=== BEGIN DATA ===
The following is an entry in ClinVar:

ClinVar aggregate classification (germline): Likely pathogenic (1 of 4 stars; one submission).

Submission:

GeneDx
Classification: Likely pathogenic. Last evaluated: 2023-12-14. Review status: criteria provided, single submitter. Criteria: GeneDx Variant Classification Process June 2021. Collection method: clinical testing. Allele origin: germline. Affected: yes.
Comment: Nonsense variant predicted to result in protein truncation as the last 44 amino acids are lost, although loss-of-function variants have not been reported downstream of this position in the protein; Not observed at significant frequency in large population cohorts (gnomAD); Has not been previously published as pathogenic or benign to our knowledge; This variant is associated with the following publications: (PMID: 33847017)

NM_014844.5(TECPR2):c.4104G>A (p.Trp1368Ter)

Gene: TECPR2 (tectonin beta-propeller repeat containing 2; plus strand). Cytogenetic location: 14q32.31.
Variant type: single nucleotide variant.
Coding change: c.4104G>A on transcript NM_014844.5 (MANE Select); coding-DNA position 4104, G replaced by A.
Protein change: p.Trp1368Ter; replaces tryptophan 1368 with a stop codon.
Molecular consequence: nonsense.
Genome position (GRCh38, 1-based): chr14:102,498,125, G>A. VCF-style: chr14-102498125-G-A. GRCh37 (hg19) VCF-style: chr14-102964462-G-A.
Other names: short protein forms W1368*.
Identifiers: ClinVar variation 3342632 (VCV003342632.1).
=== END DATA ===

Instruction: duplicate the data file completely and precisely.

The following is an entry in ClinVar:

ClinVar aggregate classification (germline): Likely pathogenic (1 of 4 stars; one submission).

Submission:

GeneDx
Classification: Likely pathogenic. Last evaluated: 2023-12-14. Review status: criteria provided, single submitter. Criteria: GeneDx Variant Classification Process June 2021. Collection method: clinical testing. Allele origin: germline. Affected: yes.
Comment: Nonsense variant predicted to result in protein truncation as the last 44 amino acids are lost, although loss-of-function variants have not been reported downstream of this position in the protein; Not observed at significant frequency in large population cohorts (gnomAD); Has not been previously published as pathogenic or benign to our knowledge; This variant is associated with the following publications: (PMID: 33847017)

NM_014844.5(TECPR2):c.4104G>A (p.Trp1368Ter)

Gene: TECPR2 (tectonin beta-propeller repeat containing 2; plus strand). Cytogenetic location: 14q32.31.
Variant type: single nucleotide variant.
Coding change: c.4104G>A on transcript NM_014844.5 (MANE Select); coding-DNA position 4104, G replaced by A.
Protein change: p.Trp1368Ter; replaces tryptophan 1368 with a stop codon.
Molecular consequence: nonsense.
Genome position (GRCh38, 1-based): chr14:102,498,125, G>A. VCF-style: chr14-102498125-G-A. GRCh37 (hg19) VCF-style: chr14-102964462-G-A.
Other names: short protein forms W1368*.
Identifiers: ClinVar variation 3342632 (VCV003342632.1).